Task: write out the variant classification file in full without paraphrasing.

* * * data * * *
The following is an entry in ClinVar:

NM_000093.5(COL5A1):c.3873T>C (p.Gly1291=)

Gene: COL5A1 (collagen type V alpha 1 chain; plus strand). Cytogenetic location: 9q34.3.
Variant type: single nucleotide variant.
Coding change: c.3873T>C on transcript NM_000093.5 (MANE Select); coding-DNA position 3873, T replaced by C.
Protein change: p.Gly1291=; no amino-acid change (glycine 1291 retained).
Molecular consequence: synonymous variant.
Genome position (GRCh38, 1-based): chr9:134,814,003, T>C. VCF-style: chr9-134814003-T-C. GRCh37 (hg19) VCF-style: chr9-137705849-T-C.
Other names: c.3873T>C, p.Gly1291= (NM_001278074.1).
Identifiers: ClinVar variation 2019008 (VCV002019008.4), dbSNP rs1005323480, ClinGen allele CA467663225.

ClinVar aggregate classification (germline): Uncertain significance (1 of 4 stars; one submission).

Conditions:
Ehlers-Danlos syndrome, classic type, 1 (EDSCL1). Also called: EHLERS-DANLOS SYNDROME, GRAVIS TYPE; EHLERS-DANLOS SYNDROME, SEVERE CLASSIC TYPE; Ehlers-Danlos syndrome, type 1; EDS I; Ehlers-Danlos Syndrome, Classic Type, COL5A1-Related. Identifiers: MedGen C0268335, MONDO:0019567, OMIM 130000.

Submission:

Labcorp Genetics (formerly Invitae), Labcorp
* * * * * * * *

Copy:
The following is an entry in ClinVar:

NM_000093.5(COL5A1):c.3873T>C (p.Gly1291=)

Gene: COL5A1 (collagen type V alpha 1 chain; plus strand). Cytogenetic location: 9q34.3.
Variant type: single nucleotide variant.
Coding change: c.3873T>C on transcript NM_000093.5 (MANE Select); coding-DNA position 3873, T replaced by C.
Protein change: p.Gly1291=; no amino-acid change (glycine 1291 retained).
Molecular consequence: synonymous variant.
Genome position (GRCh38, 1-based): chr9:134,814,003, T>C. VCF-style: chr9-134814003-T-C. GRCh37 (hg19) VCF-style: chr9-137705849-T-C.
Other names: c.3873T>C, p.Gly1291= (NM_001278074.1).
Identifiers: ClinVar variation 2019008 (VCV002019008.4), dbSNP rs1005323480, ClinGen allele CA467663225.

ClinVar aggregate classification (germline): Uncertain significance (1 of 4 stars; one submission).

Conditions:
Ehlers-Danlos syndrome, classic type, 1 (EDSCL1). Also called: EHLERS-DANLOS SYNDROME, GRAVIS TYPE; EHLERS-DANLOS SYNDROME, SEVERE CLASSIC TYPE; Ehlers-Danlos syndrome, type 1; EDS I; Ehlers-Danlos Syndrome, Classic Type, COL5A1-Related. Identifiers: MedGen C0268335, MONDO:0019567, OMIM 130000.

Submission:

Labcorp Genetics (formerly Invitae), Labcorp